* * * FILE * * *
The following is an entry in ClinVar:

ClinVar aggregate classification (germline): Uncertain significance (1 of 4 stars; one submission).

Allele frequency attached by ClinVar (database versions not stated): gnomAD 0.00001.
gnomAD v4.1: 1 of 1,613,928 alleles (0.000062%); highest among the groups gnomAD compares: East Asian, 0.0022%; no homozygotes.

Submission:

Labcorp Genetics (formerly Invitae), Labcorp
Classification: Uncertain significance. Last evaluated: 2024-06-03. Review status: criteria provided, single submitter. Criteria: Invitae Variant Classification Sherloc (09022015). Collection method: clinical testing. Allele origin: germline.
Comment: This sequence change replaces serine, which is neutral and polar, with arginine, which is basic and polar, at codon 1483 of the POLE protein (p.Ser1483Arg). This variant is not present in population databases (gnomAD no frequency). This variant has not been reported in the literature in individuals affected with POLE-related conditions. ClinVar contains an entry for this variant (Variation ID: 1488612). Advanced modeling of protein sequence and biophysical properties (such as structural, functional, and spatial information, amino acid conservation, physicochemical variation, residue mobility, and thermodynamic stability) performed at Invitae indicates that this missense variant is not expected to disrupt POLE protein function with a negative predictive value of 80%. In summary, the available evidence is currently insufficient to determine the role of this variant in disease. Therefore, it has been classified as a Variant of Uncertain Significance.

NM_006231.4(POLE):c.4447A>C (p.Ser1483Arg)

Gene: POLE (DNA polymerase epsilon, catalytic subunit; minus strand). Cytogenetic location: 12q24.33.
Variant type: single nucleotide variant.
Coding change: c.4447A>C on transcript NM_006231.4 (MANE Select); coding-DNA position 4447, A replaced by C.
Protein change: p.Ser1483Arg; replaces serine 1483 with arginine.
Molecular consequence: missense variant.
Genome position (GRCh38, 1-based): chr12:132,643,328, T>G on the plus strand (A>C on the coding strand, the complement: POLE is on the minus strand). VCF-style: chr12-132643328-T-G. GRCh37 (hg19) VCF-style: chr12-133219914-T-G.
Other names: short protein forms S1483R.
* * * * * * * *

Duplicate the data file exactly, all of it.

The following is an entry in ClinVar:

ClinVar aggregate classification (germline): Uncertain significance (1 of 4 stars; one submission).

Allele frequency attached by ClinVar (database versions not stated): gnomAD 0.00001.
gnomAD v4.1: 1 of 1,613,928 alleles (0.000062%); highest among the groups gnomAD compares: East Asian, 0.0022%; no homozygotes.

Submission:

Labcorp Genetics (formerly Invitae), Labcorp
Classification: Uncertain significance. Last evaluated: 2024-06-03. Review status: criteria provided, single submitter. Criteria: Invitae Variant Classification Sherloc (09022015). Collection method: clinical testing. Allele origin: germline.
Comment: This sequence change replaces serine, which is neutral and polar, with arginine, which is basic and polar, at codon 1483 of the POLE protein (p.Ser1483Arg). This variant is not present in population databases (gnomAD no frequency). This variant has not been reported in the literature in individuals affected with POLE-related conditions. ClinVar contains an entry for this variant (Variation ID: 1488612). Advanced modeling of protein sequence and biophysical properties (such as structural, functional, and spatial information, amino acid conservation, physicochemical variation, residue mobility, and thermodynamic stability) performed at Invitae indicates that this missense variant is not expected to disrupt POLE protein function with a negative predictive value of 80%. In summary, the available evidence is currently insufficient to determine the role of this variant in disease. Therefore, it has been classified as a Variant of Uncertain Significance.

NM_006231.4(POLE):c.4447A>C (p.Ser1483Arg)

Gene: POLE (DNA polymerase epsilon, catalytic subunit; minus strand). Cytogenetic location: 12q24.33.
Variant type: single nucleotide variant.
Coding change: c.4447A>C on transcript NM_006231.4 (MANE Select); coding-DNA position 4447, A replaced by C.
Protein change: p.Ser1483Arg; replaces serine 1483 with arginine.
Molecular consequence: missense variant.
Genome position (GRCh38, 1-based): chr12:132,643,328, T>G on the plus strand (A>C on the coding strand, the complement: POLE is on the minus strand). VCF-style: chr12-132643328-T-G. GRCh37 (hg19) VCF-style: chr12-133219914-T-G.
Other names: short protein forms S1483R.